South Korea may not be able to meet its 3 percent growth target this year amid a host of challenges ranging from poor employment figures to weak investment and consumption, local observers said Sunday.
The forecasts by a growing number of private economists have raised speculation that Seoul may be compelled to downgrade its annual growth estimate -- a tell tale sign of things not going to plan.
Skeptics said that Asia's fourth largest economy is further encumbered by a possible outflow of foreign capital and a high degree of household debt going into the second half that may fuel downside risks.
Household debt rose 8 percent on-year to 1,468 trillion won ($1.34 trillion) in the first quarter, with the widening gap in key rates between South Korea and the United States causing worries about capital leaving the country.
Assessments by foreign and domestic investment banks and think tanks showed South Korea's average growth hovering around 2.9 percent this year with some, like ING Group, estimating expansion to fall off to just 2.6 percent.
Private South Korean think tanks like the Hyundai Research Institute, the LG Economic Research Institute, and the Korea Economic Research Institute are forecasting 2.8 percent growth, while the Korea Development Institute is estimating 2.9 percent.
The most worrisome aspect of the data has been the weak job market -- an average of 149,000 jobs were created on a monthly basis in the January-May period. This is the lowest tally since the first five months of 2009, when Seoul was still reeling with the aftermath of the global financial crisis. At the time, there were 172,000 new jobs.
In addition, the latest industrial output data for May showed business investment contracting for three months in a row and consumption remaining in negative territory for two months, a clear sign that the economy is not doing well.
Observers, moreover, said a possible trade war between the United States and leading economies like China and the European Union is expected to pose fresh problems. Countries setting up barriers can be very detrimental to trading nations such as South Korea that need overseas markets to generate growth.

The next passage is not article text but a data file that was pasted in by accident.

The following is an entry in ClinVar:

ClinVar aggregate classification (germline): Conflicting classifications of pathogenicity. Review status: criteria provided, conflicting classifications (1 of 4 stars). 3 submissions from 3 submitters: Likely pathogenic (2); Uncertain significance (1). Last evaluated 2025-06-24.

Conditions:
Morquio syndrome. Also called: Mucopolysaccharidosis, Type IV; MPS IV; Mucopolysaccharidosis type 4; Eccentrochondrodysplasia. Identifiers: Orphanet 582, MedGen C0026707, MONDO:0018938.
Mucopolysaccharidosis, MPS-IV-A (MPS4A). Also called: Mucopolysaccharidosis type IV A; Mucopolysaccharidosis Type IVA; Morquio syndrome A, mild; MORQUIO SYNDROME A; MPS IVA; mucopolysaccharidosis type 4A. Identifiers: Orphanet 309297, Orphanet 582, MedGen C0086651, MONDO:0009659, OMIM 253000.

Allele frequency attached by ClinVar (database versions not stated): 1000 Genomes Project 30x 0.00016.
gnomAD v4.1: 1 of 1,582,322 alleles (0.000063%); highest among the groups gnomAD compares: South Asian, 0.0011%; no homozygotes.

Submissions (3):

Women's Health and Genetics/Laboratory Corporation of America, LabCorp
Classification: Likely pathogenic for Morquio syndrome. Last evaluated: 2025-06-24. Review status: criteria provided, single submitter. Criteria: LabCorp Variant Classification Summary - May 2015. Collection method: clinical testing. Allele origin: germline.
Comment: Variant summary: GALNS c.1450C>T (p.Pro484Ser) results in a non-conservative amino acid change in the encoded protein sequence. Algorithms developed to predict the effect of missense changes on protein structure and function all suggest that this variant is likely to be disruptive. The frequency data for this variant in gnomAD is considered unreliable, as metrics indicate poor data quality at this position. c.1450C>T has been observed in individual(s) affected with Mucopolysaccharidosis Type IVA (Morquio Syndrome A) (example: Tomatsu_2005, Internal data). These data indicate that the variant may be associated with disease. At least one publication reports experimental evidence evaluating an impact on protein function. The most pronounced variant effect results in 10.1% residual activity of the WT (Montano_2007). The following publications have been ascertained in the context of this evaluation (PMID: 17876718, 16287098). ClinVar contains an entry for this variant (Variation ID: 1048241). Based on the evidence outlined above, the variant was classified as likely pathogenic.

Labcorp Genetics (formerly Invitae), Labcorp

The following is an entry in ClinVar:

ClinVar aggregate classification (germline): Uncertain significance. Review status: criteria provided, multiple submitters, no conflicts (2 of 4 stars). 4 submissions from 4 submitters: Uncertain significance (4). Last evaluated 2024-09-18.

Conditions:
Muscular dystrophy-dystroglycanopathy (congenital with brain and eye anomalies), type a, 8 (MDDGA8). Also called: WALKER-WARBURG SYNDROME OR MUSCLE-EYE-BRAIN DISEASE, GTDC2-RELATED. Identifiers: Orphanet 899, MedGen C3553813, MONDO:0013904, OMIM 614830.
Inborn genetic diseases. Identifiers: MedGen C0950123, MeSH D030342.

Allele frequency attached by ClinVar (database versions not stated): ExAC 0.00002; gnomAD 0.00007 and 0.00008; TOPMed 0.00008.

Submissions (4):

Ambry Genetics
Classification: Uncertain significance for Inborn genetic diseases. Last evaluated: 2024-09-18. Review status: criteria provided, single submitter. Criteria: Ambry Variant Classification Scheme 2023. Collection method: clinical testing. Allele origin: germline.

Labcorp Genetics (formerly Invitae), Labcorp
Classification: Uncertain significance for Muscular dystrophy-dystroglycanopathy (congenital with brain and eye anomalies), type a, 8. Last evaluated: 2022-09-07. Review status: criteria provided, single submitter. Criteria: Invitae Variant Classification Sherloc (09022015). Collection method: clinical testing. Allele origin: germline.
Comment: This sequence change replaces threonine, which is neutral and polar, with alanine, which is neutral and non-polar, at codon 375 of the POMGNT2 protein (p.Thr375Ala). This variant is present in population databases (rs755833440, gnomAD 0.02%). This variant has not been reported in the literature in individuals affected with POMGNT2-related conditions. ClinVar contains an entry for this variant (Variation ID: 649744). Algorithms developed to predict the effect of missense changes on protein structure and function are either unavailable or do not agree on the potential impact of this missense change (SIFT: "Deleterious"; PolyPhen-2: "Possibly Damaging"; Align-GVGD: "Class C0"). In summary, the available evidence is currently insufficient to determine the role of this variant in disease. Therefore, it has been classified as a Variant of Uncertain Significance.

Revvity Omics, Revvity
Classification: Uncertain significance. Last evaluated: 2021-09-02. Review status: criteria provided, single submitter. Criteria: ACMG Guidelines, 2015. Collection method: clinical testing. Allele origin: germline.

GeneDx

"The government got approval for the 3.83 trillion won extra budget two months ago yet domestic spending and job creation remains weak, and with the potential trade dispute on the horizon, the country attaining 3 percent growth this year may become more difficult," said Kim Jung-sik, a professor of economics at Yonsei University.
He further said there is a need to keep tabs on interest rate rises in the United States and China in the coming months since such developments could destabilize the financial market.
Reflecting this, foreign investors have sold more than 4.05 trillion won worth of local stocks more than they bought this year, which has played a part in the KOSPI, the country's main bourse, falling to around 2,300 from a high of 2,600.
Joo Won, a senior research fellow at HRI, said the rise of household debt and debt taken on by independent businesses could pose complications in the remaining months of the year. He added that the job market is not looking good at the moment and that Seoul may have to consider asking parliament for an even larger supplementary budget to keep growth momentum going.
Despite the gloomy predictions, the government maintains that the national economy is on the mend even if consumption and certain data indicate weaknesses.
The finance ministry, through its Green Book monthly economy assessment report, emphasized that the national economy has been steadily recovering from December 2017 through June of this year. (Yonhap)